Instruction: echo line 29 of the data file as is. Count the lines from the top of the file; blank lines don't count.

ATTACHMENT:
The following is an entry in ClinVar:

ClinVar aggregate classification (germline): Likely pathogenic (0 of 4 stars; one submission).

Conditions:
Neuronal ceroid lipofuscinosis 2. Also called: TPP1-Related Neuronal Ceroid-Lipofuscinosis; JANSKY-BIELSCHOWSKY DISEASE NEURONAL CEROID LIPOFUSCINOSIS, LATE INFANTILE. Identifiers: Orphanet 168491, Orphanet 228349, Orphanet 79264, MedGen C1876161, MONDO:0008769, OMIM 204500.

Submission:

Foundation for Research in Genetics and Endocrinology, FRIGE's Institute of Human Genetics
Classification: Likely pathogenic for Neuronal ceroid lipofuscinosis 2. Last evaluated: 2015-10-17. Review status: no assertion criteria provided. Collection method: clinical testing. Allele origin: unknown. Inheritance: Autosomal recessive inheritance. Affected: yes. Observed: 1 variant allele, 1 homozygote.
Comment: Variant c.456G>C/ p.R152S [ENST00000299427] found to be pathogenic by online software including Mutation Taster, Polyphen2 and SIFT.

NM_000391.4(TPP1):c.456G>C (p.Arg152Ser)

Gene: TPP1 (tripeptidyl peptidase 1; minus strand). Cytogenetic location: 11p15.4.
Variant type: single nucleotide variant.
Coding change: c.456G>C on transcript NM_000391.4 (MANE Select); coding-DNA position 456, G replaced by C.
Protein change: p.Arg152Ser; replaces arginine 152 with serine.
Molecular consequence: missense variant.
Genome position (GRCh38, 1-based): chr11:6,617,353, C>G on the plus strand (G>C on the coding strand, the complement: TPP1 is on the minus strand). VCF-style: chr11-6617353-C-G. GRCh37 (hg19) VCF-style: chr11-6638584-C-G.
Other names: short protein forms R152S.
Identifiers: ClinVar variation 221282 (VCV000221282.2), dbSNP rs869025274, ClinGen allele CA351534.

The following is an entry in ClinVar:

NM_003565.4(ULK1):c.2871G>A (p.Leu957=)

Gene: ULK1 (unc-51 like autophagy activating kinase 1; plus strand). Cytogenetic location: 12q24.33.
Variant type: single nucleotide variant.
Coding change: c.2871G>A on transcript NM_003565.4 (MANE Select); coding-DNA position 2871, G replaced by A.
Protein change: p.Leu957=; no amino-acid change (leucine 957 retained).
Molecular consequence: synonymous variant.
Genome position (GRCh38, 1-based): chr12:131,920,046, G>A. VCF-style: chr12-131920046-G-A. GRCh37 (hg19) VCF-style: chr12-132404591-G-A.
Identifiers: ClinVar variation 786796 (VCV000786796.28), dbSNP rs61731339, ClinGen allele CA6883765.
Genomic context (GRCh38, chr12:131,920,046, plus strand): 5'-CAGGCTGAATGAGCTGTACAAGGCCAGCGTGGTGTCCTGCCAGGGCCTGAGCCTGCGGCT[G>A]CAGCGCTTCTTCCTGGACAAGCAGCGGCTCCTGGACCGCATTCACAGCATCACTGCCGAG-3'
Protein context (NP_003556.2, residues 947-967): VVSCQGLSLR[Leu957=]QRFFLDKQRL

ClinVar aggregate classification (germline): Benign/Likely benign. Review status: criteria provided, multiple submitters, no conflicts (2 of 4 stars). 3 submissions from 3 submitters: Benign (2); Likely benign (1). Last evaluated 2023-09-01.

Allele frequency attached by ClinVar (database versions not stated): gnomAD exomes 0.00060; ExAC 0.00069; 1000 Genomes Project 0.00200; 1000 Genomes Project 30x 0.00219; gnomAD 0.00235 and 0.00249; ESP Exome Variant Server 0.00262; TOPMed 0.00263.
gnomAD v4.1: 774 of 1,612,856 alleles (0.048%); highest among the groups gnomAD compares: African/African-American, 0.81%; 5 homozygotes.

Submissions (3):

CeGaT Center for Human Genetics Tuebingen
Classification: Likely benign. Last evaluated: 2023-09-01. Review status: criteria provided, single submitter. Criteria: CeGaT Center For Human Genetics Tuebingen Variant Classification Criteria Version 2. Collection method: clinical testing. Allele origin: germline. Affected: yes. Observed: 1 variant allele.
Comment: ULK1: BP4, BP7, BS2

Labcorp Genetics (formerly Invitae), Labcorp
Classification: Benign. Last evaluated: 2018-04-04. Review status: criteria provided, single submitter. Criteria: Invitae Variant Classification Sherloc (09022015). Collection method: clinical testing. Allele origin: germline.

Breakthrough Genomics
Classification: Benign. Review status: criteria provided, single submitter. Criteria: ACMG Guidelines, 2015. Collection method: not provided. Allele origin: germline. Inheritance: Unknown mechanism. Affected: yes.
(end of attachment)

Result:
ClinVar aggregate classification (germline): Benign/Likely benign. Review status: criteria provided, multiple submitters, no conflicts (2 of 4 stars). 3 submissions from 3 submitters: Benign (2); Likely benign (1). Last evaluated 2023-09-01.